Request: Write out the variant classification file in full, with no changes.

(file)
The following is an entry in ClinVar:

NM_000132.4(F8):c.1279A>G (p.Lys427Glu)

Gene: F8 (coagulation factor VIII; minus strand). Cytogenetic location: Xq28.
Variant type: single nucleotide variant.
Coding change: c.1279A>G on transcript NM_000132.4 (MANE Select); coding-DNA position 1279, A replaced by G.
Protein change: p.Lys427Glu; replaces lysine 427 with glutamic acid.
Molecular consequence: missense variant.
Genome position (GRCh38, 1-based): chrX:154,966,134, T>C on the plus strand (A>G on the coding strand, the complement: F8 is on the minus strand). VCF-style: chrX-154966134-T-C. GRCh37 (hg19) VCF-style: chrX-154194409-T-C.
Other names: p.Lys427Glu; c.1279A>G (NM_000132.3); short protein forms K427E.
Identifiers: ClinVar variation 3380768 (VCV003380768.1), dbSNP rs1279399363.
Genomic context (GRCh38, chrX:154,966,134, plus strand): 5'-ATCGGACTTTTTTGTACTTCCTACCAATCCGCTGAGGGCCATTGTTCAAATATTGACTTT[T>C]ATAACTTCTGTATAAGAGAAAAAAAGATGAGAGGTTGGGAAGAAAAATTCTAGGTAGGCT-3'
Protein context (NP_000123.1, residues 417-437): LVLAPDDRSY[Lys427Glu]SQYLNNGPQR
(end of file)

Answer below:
The following is an entry in ClinVar:

NM_000132.4(F8):c.1279A>G (p.Lys427Glu)

Gene: F8 (coagulation factor VIII; minus strand). Cytogenetic location: Xq28.
Variant type: single nucleotide variant.
Coding change: c.1279A>G on transcript NM_000132.4 (MANE Select); coding-DNA position 1279, A replaced by G.
Protein change: p.Lys427Glu; replaces lysine 427 with glutamic acid.
Molecular consequence: missense variant.
Genome position (GRCh38, 1-based): chrX:154,966,134, T>C on the plus strand (A>G on the coding strand, the complement: F8 is on the minus strand). VCF-style: chrX-154966134-T-C. GRCh37 (hg19) VCF-style: chrX-154194409-T-C.
Other names: p.Lys427Glu; c.1279A>G (NM_000132.3); short protein forms K427E.
Identifiers: ClinVar variation 3380768 (VCV003380768.1), dbSNP rs1279399363.
Genomic context (GRCh38, chrX:154,966,134, plus strand): 5'-ATCGGACTTTTTTGTACTTCCTACCAATCCGCTGAGGGCCATTGTTCAAATATTGACTTT[T>C]ATAACTTCTGTATAAGAGAAAAAAAGATGAGAGGTTGGGAAGAAAAATTCTAGGTAGGCT-3'
Protein context (NP_000123.1, residues 417-437): LVLAPDDRSY[Lys427Glu]SQYLNNGPQR